The Bribery Act received Royal Assent on 8 April 2010, nearly a year ago. The House of Lords Library has produced a very useful note about the Bribery Act. It reports complaints about possible damage to British companies through being denied the ability to do dubious things which some competitors might be allowed to do. That is the attitude taken by my noble friend Lord Hodgson—that nothing must be done as long as competitors are allowed to do it. I do not agree that that is a serious argument. It is proposing that the United Kingdom should enforce only the lowest common denominator of restrictions on bribery. But that is no defence. We will never cut back on bribery unless we are prepared to put ourselves alongside the countries that lead on the prevention of bribery and not with countries that drag along behind.
As the noble Lord, Lord Eatwell, just said, we are steadily sliding down the anti-corruption list published by Transparency International, which I should say is an organisation of which I am a member. Up to four years ago, we were far better than we are now. On bribery, we are behind the United States, and also outside Germany and France—yes, France. We will remain there until the Government provide proper guidance with sufficient strength and then bring it into effect.
The Library note also shows comments criticising the delays in implementing the Act. I shall read the statement made here by Mark Peith, to whom my noble friend Lady Williams referred. He said, on behalf of the OECD, where he was head of the working group:
“It is very disappointing that despite public commitments, the UK will further delay this important Act to tackle bribery and corruption … Establishing a level playing field for international business is as important now as ever and will help strengthen the global economic recovery. As a G20 country, the UK bears a special global responsibility and should lead by example”.
It must give that example.
I remember one evening some five or six years ago when I was working at my desk upstairs in this building at about 6 pm on a Thursday evening, when most Members had gone home. The Annunciator came up unexpectedly with an announcement that the Attorney-General, then the noble and learned Lord, Lord Goldsmith, would shortly make a Statement. Out of curiosity, I went down to the Chamber to hear it. What I heard was that the director of the Serious Fraud Office had, plainly under pressure from the Prime Minister, decided to cancel the bribery investigation against BAE. I never want to hear anything like that again. I left the House on that evening with a feeling of shame.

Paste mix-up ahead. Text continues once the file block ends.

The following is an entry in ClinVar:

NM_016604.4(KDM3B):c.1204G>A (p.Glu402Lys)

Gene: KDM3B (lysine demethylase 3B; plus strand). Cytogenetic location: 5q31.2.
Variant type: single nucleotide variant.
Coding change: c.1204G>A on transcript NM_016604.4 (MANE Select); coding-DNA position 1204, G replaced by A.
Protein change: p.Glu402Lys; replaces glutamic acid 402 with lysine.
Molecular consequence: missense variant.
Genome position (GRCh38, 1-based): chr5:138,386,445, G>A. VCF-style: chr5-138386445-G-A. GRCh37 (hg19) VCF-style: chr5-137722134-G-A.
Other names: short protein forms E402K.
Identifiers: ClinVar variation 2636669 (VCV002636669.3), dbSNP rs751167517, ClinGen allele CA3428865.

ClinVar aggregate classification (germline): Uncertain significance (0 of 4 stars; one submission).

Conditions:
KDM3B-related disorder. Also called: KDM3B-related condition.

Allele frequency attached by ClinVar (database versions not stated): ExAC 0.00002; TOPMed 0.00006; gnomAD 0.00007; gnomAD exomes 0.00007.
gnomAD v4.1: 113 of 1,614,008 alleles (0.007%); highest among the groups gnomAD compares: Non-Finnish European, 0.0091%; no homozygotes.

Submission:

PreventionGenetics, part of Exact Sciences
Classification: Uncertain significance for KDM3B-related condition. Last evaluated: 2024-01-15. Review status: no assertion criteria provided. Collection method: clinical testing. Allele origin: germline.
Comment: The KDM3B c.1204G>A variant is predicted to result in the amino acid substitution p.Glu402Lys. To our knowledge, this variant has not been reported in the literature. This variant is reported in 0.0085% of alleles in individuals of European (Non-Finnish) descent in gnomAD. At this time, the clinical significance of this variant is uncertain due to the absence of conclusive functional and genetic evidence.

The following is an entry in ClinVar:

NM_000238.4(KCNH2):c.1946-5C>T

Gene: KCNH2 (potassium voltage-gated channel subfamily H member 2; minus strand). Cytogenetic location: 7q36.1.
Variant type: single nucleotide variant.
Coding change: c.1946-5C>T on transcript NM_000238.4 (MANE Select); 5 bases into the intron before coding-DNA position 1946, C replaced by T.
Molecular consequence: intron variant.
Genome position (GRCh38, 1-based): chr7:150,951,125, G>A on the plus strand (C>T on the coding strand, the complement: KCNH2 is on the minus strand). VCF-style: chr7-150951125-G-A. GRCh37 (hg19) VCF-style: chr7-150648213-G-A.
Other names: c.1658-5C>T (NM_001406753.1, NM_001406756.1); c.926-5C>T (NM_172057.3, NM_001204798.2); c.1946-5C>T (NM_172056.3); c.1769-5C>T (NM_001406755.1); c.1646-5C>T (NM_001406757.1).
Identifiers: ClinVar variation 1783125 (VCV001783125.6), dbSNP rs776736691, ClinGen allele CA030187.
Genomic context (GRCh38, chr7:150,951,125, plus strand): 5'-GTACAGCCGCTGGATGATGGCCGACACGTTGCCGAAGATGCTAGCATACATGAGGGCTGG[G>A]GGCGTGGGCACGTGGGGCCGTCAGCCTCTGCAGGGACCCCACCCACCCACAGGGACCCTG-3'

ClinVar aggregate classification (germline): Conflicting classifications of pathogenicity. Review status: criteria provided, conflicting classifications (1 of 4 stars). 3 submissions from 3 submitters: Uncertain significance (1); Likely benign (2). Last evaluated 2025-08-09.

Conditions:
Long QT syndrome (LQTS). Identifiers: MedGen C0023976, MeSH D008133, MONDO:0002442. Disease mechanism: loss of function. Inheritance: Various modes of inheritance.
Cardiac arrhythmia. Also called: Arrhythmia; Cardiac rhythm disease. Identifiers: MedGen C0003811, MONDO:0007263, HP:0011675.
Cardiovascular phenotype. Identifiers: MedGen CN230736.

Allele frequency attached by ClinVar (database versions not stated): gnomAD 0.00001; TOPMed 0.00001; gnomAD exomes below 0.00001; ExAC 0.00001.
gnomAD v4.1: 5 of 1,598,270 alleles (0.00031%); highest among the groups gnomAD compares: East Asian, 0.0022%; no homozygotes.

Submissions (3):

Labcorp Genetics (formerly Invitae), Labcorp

My Lords, I know that I risk upsetting the sensibilities of some noble Lords when I say that I am glad that the Bribery Act has not yet been implemented. This is not because I take a cavalier attitude towards corruption, but because it is only fair to British business that the Act should not yet be in force. I do not suspect that our companies are all involved in shady practices and that they should be allowed to continue in that vein for as long as they can get away with it. On the contrary, I have sufficient faith in British business to believe that it can win contracts without resorting to buying them in one way or another. My qualms about the implementation of the Act coincide with those voiced so admirably by my noble friend Lord Hodgson.
I have listened to what the noble Lord, Lord Goodhart, has to say, and I cannot agree with him completely. To be critical of the Bribery Act is not to condone the payment of massive bungs to corrupt dictators and their chums, nor even to go along with expensive gifts being lavished on minor officials in the hope of winning their good will. It is merely to say that business, like life, has nuances that need to be understood. Yet the business world has been very slow to raise its voice publicly to query any aspect of the Act. It knows, as I do, that to question any aspect of this legislation is to risk being branded as somebody who condones crookery, as if one is either in favour of the Act or in favour of bribery—and this, of course, is nonsense. We need to remember that we are in complicated territory here, where perceptions differ.
In 1997, as noble Lords will surely recall, Formula 1 racing in the shape of Bernie Ecclestone wrote a cheque for £1 million and subsequently found that plans to ban Formula 1 from tobacco advertising, so important to its finances, had been put on hold. Naturally, there was no connection between the two occurrences. The then Prime Minister was appalled that anyone should think there might be. He was, as noble Lords will remember, a pretty straight sort of guy. Others saw things differently. As I say, we are in complicated territory. I found it as dispiriting as the noble Lord, Lord Goodhart, when the SFO inquiry into BAE was dropped; I think that it was that pretty straight sort of guy who was involved there, too.
The Bribery Act as drafted would subject business to a more draconian regime than even that of the United States. What is more, it attempts to throw its net over companies that are not even headquartered in the UK but do business here. A company that is based in Russia, with some link to the UK and doing business in Kazakhstan, for instance, could find its activities there making its directors guilty of breaking UK law. That would be quite a challenge for UK prosecutors. It seems that the impossibility of stretching the arms of British law quite so far have now been recognised and that reassurances are being given that a mere listing on the London Stock Exchange does not bring a company within the ambit of the Act. Look at the motley collection of overseas companies that now make up a large proportion of the FTSE 100 and you will understand why this point had to be clarified.